Many self-help books and blogs promote the idea of maintaining a journal. But is there any research to support their recommendation? In this article, we will highlight research that has conducted rigorous control studies to show that journal writing is beneficial for you.
In their research paper titled Letters of gratitude: Improving well-being through expressive writing in the Journal of Writing Research, Steven Toepfer and Kathleen Walker show that expressing gratefulness through written letters improved the well-being, happiness, and life-satisfaction of individuals as compared to controls who did not write. Earlier research had shown that intentional activity has about 40% impact on a person's happiness, while the rest is out of their own control with 50% being accounted to genetics and 10% to circumstances. Naturally, if you wish to improve your well-being, you need to focus on that 40%, and expressing gratitude in your daily journal can be a great way to do just that. Moreover, studies have shown that grateful people sleep better, have higher self-esteem, improved mental strength, reduced aggression, better relationships, and better physical and mental health.
In 1986, Pennebaker and Beall found that expressively writing about past traumatic experiences significantly increases physiological arousal in the short-term. It also reduces long-term health issues. In 2005, Baikie and Wilhelm further confirmed that writing expressively about traumatic, stressful or emotional events for just 15-20 minutes on 3-5 occassions leads to significantly better physical and physiological results compared to writing about neutral events. The key is to not worry about spelling, grammar, or sentence structure. Focus on your deepest thoughts, and continue writing till the time is up. Write about your relationships; your past, present, or future; or who you have been and where you would like to be. Such journaling results in lower stress, improved immunity, reduced blood pressure, improved lung and liver function, improved mood, improved working memory, improved sporting performance, higher grades, and improved social and language skills. Limited benefits were found even in victims of natural disaster, psychiatric prison inmates, and those with recent breakups. Not everyone might benefit from such writing though. Recollection of events, for writing expressively, lead to detrimental effects in survivors of childhood abuse.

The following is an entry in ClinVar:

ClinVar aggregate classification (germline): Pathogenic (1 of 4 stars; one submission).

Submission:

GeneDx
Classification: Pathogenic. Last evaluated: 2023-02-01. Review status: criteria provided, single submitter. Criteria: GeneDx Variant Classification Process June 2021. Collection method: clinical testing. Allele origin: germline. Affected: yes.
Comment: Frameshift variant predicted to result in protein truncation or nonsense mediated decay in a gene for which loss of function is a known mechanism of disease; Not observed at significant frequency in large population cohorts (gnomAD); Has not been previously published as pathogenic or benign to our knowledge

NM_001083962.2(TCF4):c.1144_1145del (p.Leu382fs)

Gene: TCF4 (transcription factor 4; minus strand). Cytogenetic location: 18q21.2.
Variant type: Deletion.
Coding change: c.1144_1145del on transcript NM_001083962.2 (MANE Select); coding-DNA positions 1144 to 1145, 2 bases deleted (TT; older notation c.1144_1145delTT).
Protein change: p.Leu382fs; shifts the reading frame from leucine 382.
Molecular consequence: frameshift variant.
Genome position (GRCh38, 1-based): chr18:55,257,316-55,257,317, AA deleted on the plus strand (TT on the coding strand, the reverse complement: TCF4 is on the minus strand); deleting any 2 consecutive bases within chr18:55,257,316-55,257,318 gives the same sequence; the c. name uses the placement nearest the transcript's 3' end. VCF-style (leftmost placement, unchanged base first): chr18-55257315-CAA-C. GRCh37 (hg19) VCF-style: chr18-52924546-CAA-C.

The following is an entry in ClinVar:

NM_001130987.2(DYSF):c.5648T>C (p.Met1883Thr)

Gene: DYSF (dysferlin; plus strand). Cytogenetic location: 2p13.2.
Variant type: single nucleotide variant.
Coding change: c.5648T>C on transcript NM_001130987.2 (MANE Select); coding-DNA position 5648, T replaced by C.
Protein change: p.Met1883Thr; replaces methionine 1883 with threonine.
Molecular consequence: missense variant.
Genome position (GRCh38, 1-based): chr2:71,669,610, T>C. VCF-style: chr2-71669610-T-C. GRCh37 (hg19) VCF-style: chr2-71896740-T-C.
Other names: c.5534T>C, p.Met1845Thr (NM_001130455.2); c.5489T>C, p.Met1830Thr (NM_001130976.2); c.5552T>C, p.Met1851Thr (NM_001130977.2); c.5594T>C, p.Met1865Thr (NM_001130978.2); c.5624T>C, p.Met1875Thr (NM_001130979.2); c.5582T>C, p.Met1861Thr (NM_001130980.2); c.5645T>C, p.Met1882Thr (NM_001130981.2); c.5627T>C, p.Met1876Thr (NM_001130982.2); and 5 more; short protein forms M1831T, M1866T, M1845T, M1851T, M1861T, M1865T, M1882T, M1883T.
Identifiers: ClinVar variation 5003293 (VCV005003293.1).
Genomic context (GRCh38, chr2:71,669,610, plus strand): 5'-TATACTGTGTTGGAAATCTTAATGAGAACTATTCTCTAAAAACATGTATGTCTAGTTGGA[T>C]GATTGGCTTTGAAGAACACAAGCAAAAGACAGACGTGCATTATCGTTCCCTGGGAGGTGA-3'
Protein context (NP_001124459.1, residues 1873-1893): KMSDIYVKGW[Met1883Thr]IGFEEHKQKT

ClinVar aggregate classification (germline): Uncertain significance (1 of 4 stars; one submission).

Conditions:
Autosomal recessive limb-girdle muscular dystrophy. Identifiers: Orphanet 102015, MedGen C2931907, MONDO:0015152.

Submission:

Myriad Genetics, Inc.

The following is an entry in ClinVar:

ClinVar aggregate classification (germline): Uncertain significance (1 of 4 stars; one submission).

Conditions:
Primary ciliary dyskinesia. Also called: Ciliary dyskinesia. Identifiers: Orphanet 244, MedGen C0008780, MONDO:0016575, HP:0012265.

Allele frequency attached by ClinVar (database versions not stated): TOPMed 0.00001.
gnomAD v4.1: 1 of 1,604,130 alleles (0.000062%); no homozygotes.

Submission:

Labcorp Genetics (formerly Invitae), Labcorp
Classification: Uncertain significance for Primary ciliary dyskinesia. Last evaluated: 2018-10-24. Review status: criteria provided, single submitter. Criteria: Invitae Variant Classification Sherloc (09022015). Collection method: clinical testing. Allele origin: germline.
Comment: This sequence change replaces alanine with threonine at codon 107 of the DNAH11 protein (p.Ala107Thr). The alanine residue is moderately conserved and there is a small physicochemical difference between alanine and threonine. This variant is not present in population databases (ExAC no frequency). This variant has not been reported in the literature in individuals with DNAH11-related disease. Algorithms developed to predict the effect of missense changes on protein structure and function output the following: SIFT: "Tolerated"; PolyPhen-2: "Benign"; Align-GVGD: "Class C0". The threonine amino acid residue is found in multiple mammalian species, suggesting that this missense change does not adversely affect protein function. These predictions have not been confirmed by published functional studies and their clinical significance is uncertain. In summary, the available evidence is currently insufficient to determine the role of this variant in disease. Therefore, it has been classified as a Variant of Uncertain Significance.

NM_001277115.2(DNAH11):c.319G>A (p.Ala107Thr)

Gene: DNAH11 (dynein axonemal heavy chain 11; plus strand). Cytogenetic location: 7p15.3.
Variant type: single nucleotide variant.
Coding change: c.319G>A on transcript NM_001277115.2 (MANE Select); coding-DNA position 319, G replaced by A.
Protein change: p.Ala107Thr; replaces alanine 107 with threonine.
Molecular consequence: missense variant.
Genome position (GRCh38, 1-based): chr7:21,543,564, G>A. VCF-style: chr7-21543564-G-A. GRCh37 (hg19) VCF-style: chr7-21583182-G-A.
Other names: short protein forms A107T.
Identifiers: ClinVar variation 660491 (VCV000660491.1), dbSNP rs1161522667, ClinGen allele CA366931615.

Such expressive writing is also likely to prevent rumination — the constant mulling about one's negative experiences. Rumination is known to be detrimental to happiness and well-being.
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